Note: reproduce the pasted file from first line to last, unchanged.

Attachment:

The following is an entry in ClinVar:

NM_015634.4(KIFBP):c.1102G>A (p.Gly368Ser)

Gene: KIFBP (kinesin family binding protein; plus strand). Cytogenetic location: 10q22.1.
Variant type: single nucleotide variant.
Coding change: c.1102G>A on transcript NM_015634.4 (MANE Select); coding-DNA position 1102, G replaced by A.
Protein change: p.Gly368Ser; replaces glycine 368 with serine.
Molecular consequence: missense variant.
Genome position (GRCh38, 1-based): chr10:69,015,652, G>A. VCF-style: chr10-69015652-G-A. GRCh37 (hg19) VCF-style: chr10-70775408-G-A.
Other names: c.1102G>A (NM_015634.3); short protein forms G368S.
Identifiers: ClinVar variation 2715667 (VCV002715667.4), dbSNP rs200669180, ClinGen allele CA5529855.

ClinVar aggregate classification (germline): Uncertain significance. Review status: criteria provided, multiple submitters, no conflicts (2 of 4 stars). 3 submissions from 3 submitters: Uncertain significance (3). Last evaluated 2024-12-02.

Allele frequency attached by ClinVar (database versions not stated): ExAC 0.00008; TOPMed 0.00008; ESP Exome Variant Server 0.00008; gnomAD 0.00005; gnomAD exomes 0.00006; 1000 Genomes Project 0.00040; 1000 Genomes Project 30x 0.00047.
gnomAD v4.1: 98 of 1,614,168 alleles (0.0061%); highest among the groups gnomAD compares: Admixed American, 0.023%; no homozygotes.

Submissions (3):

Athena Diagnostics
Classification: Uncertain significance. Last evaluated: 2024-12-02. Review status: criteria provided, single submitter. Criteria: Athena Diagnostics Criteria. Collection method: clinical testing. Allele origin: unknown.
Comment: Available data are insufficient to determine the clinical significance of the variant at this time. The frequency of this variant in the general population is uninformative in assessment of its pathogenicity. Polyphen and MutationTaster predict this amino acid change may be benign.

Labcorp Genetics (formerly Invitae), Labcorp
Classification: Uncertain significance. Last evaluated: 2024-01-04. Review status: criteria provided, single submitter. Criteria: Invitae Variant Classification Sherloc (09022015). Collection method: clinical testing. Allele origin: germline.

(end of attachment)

The following is an entry in ClinVar:

NM_015634.4(KIFBP):c.1102G>A (p.Gly368Ser)

Gene: KIFBP (kinesin family binding protein; plus strand). Cytogenetic location: 10q22.1.
Variant type: single nucleotide variant.
Coding change: c.1102G>A on transcript NM_015634.4 (MANE Select); coding-DNA position 1102, G replaced by A.
Protein change: p.Gly368Ser; replaces glycine 368 with serine.
Molecular consequence: missense variant.
Genome position (GRCh38, 1-based): chr10:69,015,652, G>A. VCF-style: chr10-69015652-G-A. GRCh37 (hg19) VCF-style: chr10-70775408-G-A.
Other names: c.1102G>A (NM_015634.3); short protein forms G368S.
Identifiers: ClinVar variation 2715667 (VCV002715667.4), dbSNP rs200669180, ClinGen allele CA5529855.

ClinVar aggregate classification (germline): Uncertain significance. Review status: criteria provided, multiple submitters, no conflicts (2 of 4 stars). 3 submissions from 3 submitters: Uncertain significance (3). Last evaluated 2024-12-02.

Allele frequency attached by ClinVar (database versions not stated): ExAC 0.00008; TOPMed 0.00008; ESP Exome Variant Server 0.00008; gnomAD 0.00005; gnomAD exomes 0.00006; 1000 Genomes Project 0.00040; 1000 Genomes Project 30x 0.00047.
gnomAD v4.1: 98 of 1,614,168 alleles (0.0061%); highest among the groups gnomAD compares: Admixed American, 0.023%; no homozygotes.

Submissions (3):

Athena Diagnostics
Classification: Uncertain significance. Last evaluated: 2024-12-02. Review status: criteria provided, single submitter. Criteria: Athena Diagnostics Criteria. Collection method: clinical testing. Allele origin: unknown.
Comment: Available data are insufficient to determine the clinical significance of the variant at this time. The frequency of this variant in the general population is uninformative in assessment of its pathogenicity. Polyphen and MutationTaster predict this amino acid change may be benign.

Labcorp Genetics (formerly Invitae), Labcorp
Classification: Uncertain significance. Last evaluated: 2024-01-04. Review status: criteria provided, single submitter. Criteria: Invitae Variant Classification Sherloc (09022015). Collection method: clinical testing. Allele origin: germline.